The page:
On Thursday, the Bank of Korea shook the world by hiking rates by 25 basis points (bps) to 0.75 percent. It's the first central bank of a developed country to do so. The governor of Bank of Korea pointed to signs of overheating, such as higher than expected inflation and rising property prices. The US Fed is also expected to begin tapering, if not at Jackson Hole, then at the September FOMC meeting. Samiran Chakraborty, chief economist at Citibank India, has written an interesting report on what should one expect from the Reserve Bank of India (RBI) in the months to come.
Consumption to drive economic revival; don't want to surprise markets with sudden rate hike: Shaktikanta Das
“I think for central bankers across the world, not just Korea, but Brazil and Russia, where people have hiked the rates already – the challenge seems to be not just on the inflation side, but a lot of central bankers are worried about some asset price inflation particularly for real estate, that is why probably, they are being more pre-emptive in doing the rate hikes,” he said.
According to him, the context is slightly different for India. “This time around, India does not need to follow the rest of the world so closely. One reason is that if you look at the spread between the 10-year US treasury and 10-year G-Sec, that is at 500 bps now. Normally, it is around 350-400 bps. So we have a lot of room to go before we have to catch up with the Fed,” he said.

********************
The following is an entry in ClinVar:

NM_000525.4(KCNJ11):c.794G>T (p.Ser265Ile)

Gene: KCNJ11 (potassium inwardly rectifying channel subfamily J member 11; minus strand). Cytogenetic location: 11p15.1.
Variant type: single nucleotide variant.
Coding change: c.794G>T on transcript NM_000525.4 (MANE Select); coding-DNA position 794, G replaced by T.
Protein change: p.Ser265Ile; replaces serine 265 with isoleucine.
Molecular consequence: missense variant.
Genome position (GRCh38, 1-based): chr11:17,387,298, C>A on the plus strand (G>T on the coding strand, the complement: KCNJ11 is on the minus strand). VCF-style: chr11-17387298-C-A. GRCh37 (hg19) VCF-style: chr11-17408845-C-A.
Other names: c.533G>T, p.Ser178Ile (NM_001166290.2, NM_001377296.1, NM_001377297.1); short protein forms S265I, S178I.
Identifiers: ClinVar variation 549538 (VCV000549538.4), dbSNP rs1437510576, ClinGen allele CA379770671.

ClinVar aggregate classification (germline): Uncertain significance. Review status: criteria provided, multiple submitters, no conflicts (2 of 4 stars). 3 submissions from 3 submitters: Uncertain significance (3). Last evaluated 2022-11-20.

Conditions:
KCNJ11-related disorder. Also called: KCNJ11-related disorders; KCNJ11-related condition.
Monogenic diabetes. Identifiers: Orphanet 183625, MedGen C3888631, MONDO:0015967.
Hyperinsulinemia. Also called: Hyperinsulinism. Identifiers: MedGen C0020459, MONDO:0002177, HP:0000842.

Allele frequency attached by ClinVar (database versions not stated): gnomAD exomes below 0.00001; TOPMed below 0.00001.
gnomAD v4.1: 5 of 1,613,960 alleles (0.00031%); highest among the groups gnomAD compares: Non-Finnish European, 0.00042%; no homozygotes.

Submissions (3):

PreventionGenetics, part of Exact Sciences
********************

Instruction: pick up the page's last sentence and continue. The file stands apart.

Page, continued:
Global factors at this moment are not so important from India’s own monetary normalisation process.
In terms of gross domestic product (GDP) growth, he stated, “We have a number around 22 percent or so for this quarter, which is slightly higher than what RBI's current estimate is. So in that sense you can say that there will be pressure but the fact of life is that if you look at Q2’s high-frequency indicators, they have improved but are at around 90-95 percent of pre-COVID levels, this is kind of plateauing out a bit. So we need to be a bit more watchful before we go ahead and do upward revisions to GDP growth numbers. I would probably wait for at least a quarter more.”
In the monetary policy statement, the RBI governor Shaktikanta Das said, “We want to ensure that growth revives and sustains durably before we change policy.”
When asked what will the RBI watch out for to consider that durable growth has arrived, Chakraborty replied, “Rather than focusing on the word durable, I think I will focus on the two words ‘revive’ and ‘sustain’ because these two words were inserted in the June policy meeting. Our sense is that if the word ‘revive’ means getting back to the pre-COVID level then that can happen in Q3 of this year and the way the framework is working, RBI is going to look at level versus level rather than growth rates. So they will look at different high frequency indicators and look at their level in Q3 this year versus the level in the quarter before COVID started. If those numbers are more or less matching then the first signs of normalisation can come from there.”
While sharing his expectations from RBI’s actions, he said, “In the October policy, they are likely to increase quantum of the 14-day variable reverse repo auction as also bring down the G-SAP amount for the third quarter. These two would be soft signals towards normalisation.”
For the entire discussion, watch the accompanying video.